Back on the trail

It took around an hour to get over to Arbor Low, look around and get back to the High Peak Trail. Just outside Parsley Hay, the path forked - my journey lay to the left and the Tissington Trail lay to the right, disappearing through a vast railway cutting.



It didn't take long for me to find myself in a deep cutting too and then approaching a tunnel under the A515. Unlike the smaller bridges I'd passed under earlier, the roof of this tunnel was covered in icicles. Some of them were quite large and, although most seemed to have formed nearer the tunnel sides, others were suspended like the Sword of Damocles directly overhead. Trying to ignore the niggling question of how much it'd hurt to be impaled by a falling shard of ice, I bravely stopped to take a few pictures of what was undeniably an impressive display.




The High Peak Trail makes for very easy walking along most of its course and I made good time here. Again my only companions were the birds in the trees dotted alongside the path, including my first sighting of a fieldfare, the middle picture below.




The trail was running along the top of an embankment at this point, not an especially high one but enough elevation to raise the path above the surrounding fields and open up the views. It really was perfect weather for a winter walk and while the scenery might not have been terribly dramatic, it was very lovely.





Friden Brickworks

Friden Brickworks.
Next stop along the trail was Friden Brickworks, an industrial site that you might not think of as being particularly interesting.

However, the original business was founded in 1892 as the Derbyshire Silica Firebrick Company, Friden's location next to the railway line being an ideal one, and its longevity makes it a significant part of local history. The company has changed hands and changed name now but it is still one of the area's biggest employers and, apparently, still flourishing.

There's no escaping the fact that the appearance of the factory is a bit grim when its buildings first come into your line of sight but information boards and friezes decorate the factory wall that runs alongside the trail, which I thought was a nice touch, and there's an article on the brickworks in Derbyshire Life that makes for more interesting reading than you might imagine - unless you really like bricks, in which case you've probably clicked through to the article and aren't even reading the end of this overlong sentence.




Just beyond the factory is a public car park and picnic tables. It was almost eleven o'clock now and I suddenly realised that I'd been walking for around 4 hours with nothing other than the occasional swig of water or pause to take photos. I sat here for a while and had a rest, chatting to a cyclist who'd stopped at the next table.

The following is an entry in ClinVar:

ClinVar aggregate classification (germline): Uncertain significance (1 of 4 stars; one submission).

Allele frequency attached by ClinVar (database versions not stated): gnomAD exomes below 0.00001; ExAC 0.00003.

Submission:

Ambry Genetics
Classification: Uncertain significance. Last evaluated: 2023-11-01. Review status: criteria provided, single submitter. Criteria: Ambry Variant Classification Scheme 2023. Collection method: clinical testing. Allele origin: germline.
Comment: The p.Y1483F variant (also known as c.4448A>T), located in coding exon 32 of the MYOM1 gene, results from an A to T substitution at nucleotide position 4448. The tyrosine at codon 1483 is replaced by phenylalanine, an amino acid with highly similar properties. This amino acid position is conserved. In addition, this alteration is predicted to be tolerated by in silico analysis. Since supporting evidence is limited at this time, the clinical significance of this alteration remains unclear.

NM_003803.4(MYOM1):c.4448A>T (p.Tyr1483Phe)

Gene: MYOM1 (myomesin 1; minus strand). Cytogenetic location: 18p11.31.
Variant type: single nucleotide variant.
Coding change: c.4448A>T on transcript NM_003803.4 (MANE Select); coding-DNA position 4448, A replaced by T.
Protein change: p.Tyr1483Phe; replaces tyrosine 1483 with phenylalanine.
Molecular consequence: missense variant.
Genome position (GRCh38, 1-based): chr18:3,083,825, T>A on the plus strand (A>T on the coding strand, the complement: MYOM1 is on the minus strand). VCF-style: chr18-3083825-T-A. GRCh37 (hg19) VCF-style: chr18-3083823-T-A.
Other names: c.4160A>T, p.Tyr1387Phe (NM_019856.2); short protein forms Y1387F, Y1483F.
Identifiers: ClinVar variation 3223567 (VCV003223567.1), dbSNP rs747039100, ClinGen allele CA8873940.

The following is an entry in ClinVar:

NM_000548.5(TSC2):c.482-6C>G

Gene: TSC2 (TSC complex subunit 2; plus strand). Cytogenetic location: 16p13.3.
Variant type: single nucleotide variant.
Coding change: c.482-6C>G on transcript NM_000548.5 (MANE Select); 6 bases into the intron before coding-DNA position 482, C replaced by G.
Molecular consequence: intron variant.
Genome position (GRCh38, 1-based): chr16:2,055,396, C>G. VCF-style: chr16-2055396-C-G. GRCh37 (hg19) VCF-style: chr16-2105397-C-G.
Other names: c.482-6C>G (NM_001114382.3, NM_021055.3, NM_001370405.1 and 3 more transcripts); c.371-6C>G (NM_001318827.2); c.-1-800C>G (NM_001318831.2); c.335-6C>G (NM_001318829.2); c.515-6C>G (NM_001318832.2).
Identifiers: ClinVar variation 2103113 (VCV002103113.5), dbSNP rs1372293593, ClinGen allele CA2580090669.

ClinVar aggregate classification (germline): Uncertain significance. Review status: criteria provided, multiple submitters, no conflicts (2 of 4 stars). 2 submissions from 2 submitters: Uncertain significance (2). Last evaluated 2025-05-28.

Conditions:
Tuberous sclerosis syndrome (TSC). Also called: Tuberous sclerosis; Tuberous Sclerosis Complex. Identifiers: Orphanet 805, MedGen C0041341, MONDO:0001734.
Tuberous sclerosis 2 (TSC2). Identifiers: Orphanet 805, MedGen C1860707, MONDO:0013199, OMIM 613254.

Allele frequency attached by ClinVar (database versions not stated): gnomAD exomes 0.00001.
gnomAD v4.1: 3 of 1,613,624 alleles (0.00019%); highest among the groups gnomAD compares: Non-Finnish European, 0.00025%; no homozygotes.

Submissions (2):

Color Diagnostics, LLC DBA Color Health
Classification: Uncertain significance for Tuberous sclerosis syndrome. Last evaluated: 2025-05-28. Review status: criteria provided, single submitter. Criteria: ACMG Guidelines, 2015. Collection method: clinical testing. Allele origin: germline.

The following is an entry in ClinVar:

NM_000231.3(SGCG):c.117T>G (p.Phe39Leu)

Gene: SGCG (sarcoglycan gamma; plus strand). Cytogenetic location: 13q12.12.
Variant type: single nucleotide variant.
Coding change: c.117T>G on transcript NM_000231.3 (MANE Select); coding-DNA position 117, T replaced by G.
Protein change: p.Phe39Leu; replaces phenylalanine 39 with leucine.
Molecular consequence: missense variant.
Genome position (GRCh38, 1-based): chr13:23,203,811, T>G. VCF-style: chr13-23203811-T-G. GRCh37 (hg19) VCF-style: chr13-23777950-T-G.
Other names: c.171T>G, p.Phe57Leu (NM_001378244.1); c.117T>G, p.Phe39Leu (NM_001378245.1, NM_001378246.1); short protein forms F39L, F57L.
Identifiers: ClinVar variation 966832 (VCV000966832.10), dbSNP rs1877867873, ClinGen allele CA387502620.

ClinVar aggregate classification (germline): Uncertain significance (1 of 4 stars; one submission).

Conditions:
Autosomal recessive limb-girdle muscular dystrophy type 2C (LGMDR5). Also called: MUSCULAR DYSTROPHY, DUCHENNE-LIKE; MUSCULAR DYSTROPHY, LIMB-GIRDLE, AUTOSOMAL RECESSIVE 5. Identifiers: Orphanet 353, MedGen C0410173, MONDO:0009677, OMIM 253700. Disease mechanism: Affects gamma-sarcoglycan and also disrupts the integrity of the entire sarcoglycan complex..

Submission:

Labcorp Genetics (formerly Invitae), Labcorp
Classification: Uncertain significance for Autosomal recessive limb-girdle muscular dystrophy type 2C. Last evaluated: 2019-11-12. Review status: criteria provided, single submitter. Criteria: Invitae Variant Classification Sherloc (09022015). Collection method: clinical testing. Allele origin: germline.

Putting off lunch until the next picnic spot a couple of miles away near Gotham, I carried on along the trail, through more gently rolling farmland. The snow was noticeably thinner now I was further south into the county and many of the hillsides were bright green in the brilliant sunshine. My next target, Minninglow was in clear sight after leaving Friden behind, although it never seemed to get any closer no matter how much I walked.

The snow thinned out the further south I got.
Minninglow in the distance.

Minninglow

Once I'd polished off half of my lunch, I began the final stretch to Minninglow. There's a huge, dual-pitched embankment here, in two sections - the first just after Gotham and the second immediately below Minninglow itself. In places it rises to around 50 feet high, topped with dry stone walling. Considering it was built in the 1820s, it's a very impressive and handsome work of engineering that deservedly has Grade II listed status.





Climbing up to Minninglow.
Minninglow is an instantly recognisable sight in Derbyshire, its double crown of trees visible from all directions and from miles away. When we first saw it on the horizon from the Dark Peak last year we assumed it was a large building due to the outline of the trees on top; it was only when we zoomed in on a photo at home that we worked out what it was.

The hilltop is around 140 feet above the High Peak Trail and, like Arbor Low, on private land. Happily, at time of writing, there's a concessionary, signposted path to the summit, which contains several types of funereal earthworks dating from both the Neolithic and Bronze Ages within its walled enclosure. There's also archaeological evidence of activity there during the Roman occupation.






Back on the trail

Back down from this ancient site, I carried on along the trail. Just below the eastern side of the embankment as you leave Minninglow behind is an old field kiln in excellent condition, a leftover from when limestone quarrying and processing would've taken place in the immediate vicinity. These kilns were built close to the quarrying, their construction an easier option than moving the rock over extended distances.